The second phase of a non-malignant asbestos mass tort case has ended in a split verdict.
The cases of David Myers and Richard Nybeck were being tried jointly in front of Philadelphia Common Pleas Court Judge Norman Ackerman.
In mid May, the eight-member jury awarded the men a total of more than $1 million in compensatory damages for their respective diagnoses of pleural plaques disease, a non-malignant condition affecting the lining of the lungs.
Nybeck, who was unable to attend the weeks-long trial because he is on oxygen and lives out west, had been awarded $1.2 million, while Florida resident Myers, who had attended the proceedings with his wife, was given $150,000.
A loss of consortium count in the Myers case, however, was unfounded, with the jury finding that Barbara Myers was not deprived of her husband’s companionship, according to court documents.
Phase two of the trial, which determines liability, had begun shortly thereafter, with the jury grappling for weeks with whether or not the sole remaining defendant at trial, John Crane Inc., was responsible for the two men’s health issues. Other defendants had settled before trial.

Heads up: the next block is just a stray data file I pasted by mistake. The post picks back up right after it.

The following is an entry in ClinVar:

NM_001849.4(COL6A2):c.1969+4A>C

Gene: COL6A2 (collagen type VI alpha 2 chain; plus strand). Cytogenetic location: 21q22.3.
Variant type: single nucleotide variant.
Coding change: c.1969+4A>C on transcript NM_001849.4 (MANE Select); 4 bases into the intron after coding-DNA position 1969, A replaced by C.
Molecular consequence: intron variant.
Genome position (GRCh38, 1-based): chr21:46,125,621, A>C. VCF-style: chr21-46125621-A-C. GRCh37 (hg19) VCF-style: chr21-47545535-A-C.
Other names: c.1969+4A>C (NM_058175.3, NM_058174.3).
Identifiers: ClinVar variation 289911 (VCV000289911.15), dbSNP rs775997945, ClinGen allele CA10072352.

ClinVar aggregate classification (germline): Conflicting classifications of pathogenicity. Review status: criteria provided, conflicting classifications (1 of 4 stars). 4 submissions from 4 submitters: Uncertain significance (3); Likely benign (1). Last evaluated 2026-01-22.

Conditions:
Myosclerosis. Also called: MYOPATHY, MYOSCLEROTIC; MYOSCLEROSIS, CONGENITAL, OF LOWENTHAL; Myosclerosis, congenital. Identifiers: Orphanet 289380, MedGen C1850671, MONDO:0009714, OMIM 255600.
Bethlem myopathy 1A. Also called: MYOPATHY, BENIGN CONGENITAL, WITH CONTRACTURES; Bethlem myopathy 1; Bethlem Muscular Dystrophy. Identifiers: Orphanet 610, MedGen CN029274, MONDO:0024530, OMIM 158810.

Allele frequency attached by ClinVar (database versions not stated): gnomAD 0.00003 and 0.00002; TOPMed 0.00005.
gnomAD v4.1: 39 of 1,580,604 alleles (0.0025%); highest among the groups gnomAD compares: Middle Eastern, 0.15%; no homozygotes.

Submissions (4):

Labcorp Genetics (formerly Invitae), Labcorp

Both plaintiffs attributed their pleural plaques disease to years of working around asbestos.
In the end, the jury split between the two cases.
According to plaintiff’s attorney Eliot Present, of the law firm Paul, Reich & Myers, the jury found John Crane liable for Nybeck’s condition, but it found the defendant not liable in the Myers case.
During the argument phase of the trial, defense attorneys had argued that in the Nybeck case, it was the man’s habits and lifestyle that contributed to his condition, namely that he smoked for a number of years.
In the Myers case, the defense had argued that his shortness of breath that led to a pleural disease diagnosis was simply due to old age.
No punitive damages were sought in either case, the trial only was designed to determine compensatory damages since the plaintiffs said they’ve had to expend various sums of money for medical treatment.
Asbestos trials are tried using what is known as reverse bifurcation, by which monetary damages are addressed first, with liability determined in a trial’s second phase.